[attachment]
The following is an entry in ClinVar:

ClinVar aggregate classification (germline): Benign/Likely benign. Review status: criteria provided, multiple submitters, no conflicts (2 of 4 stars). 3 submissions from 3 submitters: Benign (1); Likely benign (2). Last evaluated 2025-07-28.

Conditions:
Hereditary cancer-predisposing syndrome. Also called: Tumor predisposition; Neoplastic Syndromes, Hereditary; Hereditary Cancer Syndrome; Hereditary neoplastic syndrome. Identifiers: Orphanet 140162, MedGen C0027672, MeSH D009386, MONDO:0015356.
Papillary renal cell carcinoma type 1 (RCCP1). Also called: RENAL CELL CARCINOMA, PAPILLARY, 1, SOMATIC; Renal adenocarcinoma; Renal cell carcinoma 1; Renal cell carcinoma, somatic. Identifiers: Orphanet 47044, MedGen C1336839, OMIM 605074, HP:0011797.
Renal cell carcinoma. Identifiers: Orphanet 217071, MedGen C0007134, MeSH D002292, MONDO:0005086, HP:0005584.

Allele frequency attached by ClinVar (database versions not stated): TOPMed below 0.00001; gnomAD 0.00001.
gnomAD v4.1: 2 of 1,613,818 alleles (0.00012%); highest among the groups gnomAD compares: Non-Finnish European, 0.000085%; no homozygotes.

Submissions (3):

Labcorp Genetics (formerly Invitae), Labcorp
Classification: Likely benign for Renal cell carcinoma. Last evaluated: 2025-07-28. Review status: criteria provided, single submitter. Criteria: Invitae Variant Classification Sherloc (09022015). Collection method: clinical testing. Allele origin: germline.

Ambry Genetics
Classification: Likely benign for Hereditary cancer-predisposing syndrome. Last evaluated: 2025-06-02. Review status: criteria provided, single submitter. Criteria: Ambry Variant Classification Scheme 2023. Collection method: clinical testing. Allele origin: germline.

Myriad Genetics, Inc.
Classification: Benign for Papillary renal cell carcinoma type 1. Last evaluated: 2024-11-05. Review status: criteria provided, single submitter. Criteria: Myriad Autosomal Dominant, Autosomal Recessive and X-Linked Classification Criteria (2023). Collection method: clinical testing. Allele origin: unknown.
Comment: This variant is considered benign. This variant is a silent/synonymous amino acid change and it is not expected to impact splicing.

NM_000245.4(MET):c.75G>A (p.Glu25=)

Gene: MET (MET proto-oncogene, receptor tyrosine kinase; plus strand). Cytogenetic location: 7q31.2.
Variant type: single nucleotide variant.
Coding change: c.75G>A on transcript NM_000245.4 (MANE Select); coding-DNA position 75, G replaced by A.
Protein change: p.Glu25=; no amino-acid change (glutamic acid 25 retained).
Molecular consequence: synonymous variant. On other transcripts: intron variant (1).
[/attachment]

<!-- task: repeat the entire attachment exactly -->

The following is an entry in ClinVar:

ClinVar aggregate classification (germline): Benign/Likely benign. Review status: criteria provided, multiple submitters, no conflicts (2 of 4 stars). 3 submissions from 3 submitters: Benign (1); Likely benign (2). Last evaluated 2025-07-28.

Conditions:
Hereditary cancer-predisposing syndrome. Also called: Tumor predisposition; Neoplastic Syndromes, Hereditary; Hereditary Cancer Syndrome; Hereditary neoplastic syndrome. Identifiers: Orphanet 140162, MedGen C0027672, MeSH D009386, MONDO:0015356.
Papillary renal cell carcinoma type 1 (RCCP1). Also called: RENAL CELL CARCINOMA, PAPILLARY, 1, SOMATIC; Renal adenocarcinoma; Renal cell carcinoma 1; Renal cell carcinoma, somatic. Identifiers: Orphanet 47044, MedGen C1336839, OMIM 605074, HP:0011797.
Renal cell carcinoma. Identifiers: Orphanet 217071, MedGen C0007134, MeSH D002292, MONDO:0005086, HP:0005584.

Allele frequency attached by ClinVar (database versions not stated): TOPMed below 0.00001; gnomAD 0.00001.
gnomAD v4.1: 2 of 1,613,818 alleles (0.00012%); highest among the groups gnomAD compares: Non-Finnish European, 0.000085%; no homozygotes.

Submissions (3):

Labcorp Genetics (formerly Invitae), Labcorp
Classification: Likely benign for Renal cell carcinoma. Last evaluated: 2025-07-28. Review status: criteria provided, single submitter. Criteria: Invitae Variant Classification Sherloc (09022015). Collection method: clinical testing. Allele origin: germline.

Ambry Genetics
Classification: Likely benign for Hereditary cancer-predisposing syndrome. Last evaluated: 2025-06-02. Review status: criteria provided, single submitter. Criteria: Ambry Variant Classification Scheme 2023. Collection method: clinical testing. Allele origin: germline.

Myriad Genetics, Inc.
Classification: Benign for Papillary renal cell carcinoma type 1. Last evaluated: 2024-11-05. Review status: criteria provided, single submitter. Criteria: Myriad Autosomal Dominant, Autosomal Recessive and X-Linked Classification Criteria (2023). Collection method: clinical testing. Allele origin: unknown.
Comment: This variant is considered benign. This variant is a silent/synonymous amino acid change and it is not expected to impact splicing.

NM_000245.4(MET):c.75G>A (p.Glu25=)

Gene: MET (MET proto-oncogene, receptor tyrosine kinase; plus strand). Cytogenetic location: 7q31.2.
Variant type: single nucleotide variant.
Coding change: c.75G>A on transcript NM_000245.4 (MANE Select); coding-DNA position 75, G replaced by A.
Protein change: p.Glu25=; no amino-acid change (glutamic acid 25 retained).
Molecular consequence: synonymous variant. On other transcripts: intron variant (1).